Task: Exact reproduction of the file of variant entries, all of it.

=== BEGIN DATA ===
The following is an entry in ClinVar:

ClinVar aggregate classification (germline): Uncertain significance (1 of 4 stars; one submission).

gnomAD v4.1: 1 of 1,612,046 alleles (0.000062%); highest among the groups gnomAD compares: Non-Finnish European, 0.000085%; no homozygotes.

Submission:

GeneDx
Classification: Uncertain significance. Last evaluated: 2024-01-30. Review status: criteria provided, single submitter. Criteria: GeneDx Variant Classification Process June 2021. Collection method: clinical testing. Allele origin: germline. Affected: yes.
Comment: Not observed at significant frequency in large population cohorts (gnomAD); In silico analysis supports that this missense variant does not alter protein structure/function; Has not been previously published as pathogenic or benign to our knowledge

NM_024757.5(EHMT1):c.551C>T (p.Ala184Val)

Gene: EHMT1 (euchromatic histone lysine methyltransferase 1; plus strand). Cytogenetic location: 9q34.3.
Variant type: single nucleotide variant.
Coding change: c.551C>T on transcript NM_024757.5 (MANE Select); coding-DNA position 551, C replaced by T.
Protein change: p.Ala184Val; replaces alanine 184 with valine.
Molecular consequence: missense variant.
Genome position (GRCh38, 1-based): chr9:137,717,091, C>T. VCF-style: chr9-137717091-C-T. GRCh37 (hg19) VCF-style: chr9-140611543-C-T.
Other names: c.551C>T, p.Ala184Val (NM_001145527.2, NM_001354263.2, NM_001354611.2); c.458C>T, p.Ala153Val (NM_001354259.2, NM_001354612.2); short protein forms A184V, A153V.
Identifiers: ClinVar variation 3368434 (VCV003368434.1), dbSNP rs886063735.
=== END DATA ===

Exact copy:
The following is an entry in ClinVar:

ClinVar aggregate classification (germline): Uncertain significance (1 of 4 stars; one submission).

gnomAD v4.1: 1 of 1,612,046 alleles (0.000062%); highest among the groups gnomAD compares: Non-Finnish European, 0.000085%; no homozygotes.

Submission:

GeneDx
Classification: Uncertain significance. Last evaluated: 2024-01-30. Review status: criteria provided, single submitter. Criteria: GeneDx Variant Classification Process June 2021. Collection method: clinical testing. Allele origin: germline. Affected: yes.
Comment: Not observed at significant frequency in large population cohorts (gnomAD); In silico analysis supports that this missense variant does not alter protein structure/function; Has not been previously published as pathogenic or benign to our knowledge

NM_024757.5(EHMT1):c.551C>T (p.Ala184Val)

Gene: EHMT1 (euchromatic histone lysine methyltransferase 1; plus strand). Cytogenetic location: 9q34.3.
Variant type: single nucleotide variant.
Coding change: c.551C>T on transcript NM_024757.5 (MANE Select); coding-DNA position 551, C replaced by T.
Protein change: p.Ala184Val; replaces alanine 184 with valine.
Molecular consequence: missense variant.
Genome position (GRCh38, 1-based): chr9:137,717,091, C>T. VCF-style: chr9-137717091-C-T. GRCh37 (hg19) VCF-style: chr9-140611543-C-T.
Other names: c.551C>T, p.Ala184Val (NM_001145527.2, NM_001354263.2, NM_001354611.2); c.458C>T, p.Ala153Val (NM_001354259.2, NM_001354612.2); short protein forms A184V, A153V.
Identifiers: ClinVar variation 3368434 (VCV003368434.1), dbSNP rs886063735.